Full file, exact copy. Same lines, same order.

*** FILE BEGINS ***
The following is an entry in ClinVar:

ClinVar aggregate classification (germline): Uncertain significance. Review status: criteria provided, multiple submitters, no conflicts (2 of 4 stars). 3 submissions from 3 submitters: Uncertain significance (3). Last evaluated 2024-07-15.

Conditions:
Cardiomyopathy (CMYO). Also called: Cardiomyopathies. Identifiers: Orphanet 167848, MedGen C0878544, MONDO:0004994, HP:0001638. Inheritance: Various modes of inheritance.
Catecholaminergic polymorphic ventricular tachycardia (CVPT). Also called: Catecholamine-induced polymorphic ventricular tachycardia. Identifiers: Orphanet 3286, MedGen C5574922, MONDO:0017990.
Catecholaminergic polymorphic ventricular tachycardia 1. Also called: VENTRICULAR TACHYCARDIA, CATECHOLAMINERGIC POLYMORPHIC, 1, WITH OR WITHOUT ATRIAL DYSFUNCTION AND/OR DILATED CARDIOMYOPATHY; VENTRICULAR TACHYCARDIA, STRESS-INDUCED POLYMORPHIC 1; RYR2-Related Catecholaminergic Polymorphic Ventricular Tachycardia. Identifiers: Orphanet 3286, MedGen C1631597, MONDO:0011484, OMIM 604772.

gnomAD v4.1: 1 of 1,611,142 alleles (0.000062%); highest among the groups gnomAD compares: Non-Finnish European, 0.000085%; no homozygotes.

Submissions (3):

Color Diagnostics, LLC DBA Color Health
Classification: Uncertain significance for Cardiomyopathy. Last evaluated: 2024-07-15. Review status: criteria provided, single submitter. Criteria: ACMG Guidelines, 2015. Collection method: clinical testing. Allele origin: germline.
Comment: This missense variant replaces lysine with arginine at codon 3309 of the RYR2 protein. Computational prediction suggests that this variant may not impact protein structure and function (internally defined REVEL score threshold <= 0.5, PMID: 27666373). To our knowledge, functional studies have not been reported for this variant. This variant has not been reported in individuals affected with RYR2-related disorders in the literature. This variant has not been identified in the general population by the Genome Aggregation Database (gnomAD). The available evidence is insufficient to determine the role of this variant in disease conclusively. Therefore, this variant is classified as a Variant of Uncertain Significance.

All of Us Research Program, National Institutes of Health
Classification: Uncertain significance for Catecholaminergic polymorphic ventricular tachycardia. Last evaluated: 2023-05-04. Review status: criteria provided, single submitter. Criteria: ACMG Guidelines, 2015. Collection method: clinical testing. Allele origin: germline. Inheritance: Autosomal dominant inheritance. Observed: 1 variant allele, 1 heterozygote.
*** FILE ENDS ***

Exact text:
The following is an entry in ClinVar:

ClinVar aggregate classification (germline): Uncertain significance. Review status: criteria provided, multiple submitters, no conflicts (2 of 4 stars). 3 submissions from 3 submitters: Uncertain significance (3). Last evaluated 2024-07-15.

Conditions:
Cardiomyopathy (CMYO). Also called: Cardiomyopathies. Identifiers: Orphanet 167848, MedGen C0878544, MONDO:0004994, HP:0001638. Inheritance: Various modes of inheritance.
Catecholaminergic polymorphic ventricular tachycardia (CVPT). Also called: Catecholamine-induced polymorphic ventricular tachycardia. Identifiers: Orphanet 3286, MedGen C5574922, MONDO:0017990.
Catecholaminergic polymorphic ventricular tachycardia 1. Also called: VENTRICULAR TACHYCARDIA, CATECHOLAMINERGIC POLYMORPHIC, 1, WITH OR WITHOUT ATRIAL DYSFUNCTION AND/OR DILATED CARDIOMYOPATHY; VENTRICULAR TACHYCARDIA, STRESS-INDUCED POLYMORPHIC 1; RYR2-Related Catecholaminergic Polymorphic Ventricular Tachycardia. Identifiers: Orphanet 3286, MedGen C1631597, MONDO:0011484, OMIM 604772.

gnomAD v4.1: 1 of 1,611,142 alleles (0.000062%); highest among the groups gnomAD compares: Non-Finnish European, 0.000085%; no homozygotes.

Submissions (3):

Color Diagnostics, LLC DBA Color Health
Classification: Uncertain significance for Cardiomyopathy. Last evaluated: 2024-07-15. Review status: criteria provided, single submitter. Criteria: ACMG Guidelines, 2015. Collection method: clinical testing. Allele origin: germline.
Comment: This missense variant replaces lysine with arginine at codon 3309 of the RYR2 protein. Computational prediction suggests that this variant may not impact protein structure and function (internally defined REVEL score threshold <= 0.5, PMID: 27666373). To our knowledge, functional studies have not been reported for this variant. This variant has not been reported in individuals affected with RYR2-related disorders in the literature. This variant has not been identified in the general population by the Genome Aggregation Database (gnomAD). The available evidence is insufficient to determine the role of this variant in disease conclusively. Therefore, this variant is classified as a Variant of Uncertain Significance.

All of Us Research Program, National Institutes of Health
Classification: Uncertain significance for Catecholaminergic polymorphic ventricular tachycardia. Last evaluated: 2023-05-04. Review status: criteria provided, single submitter. Criteria: ACMG Guidelines, 2015. Collection method: clinical testing. Allele origin: germline. Inheritance: Autosomal dominant inheritance. Observed: 1 variant allele, 1 heterozygote.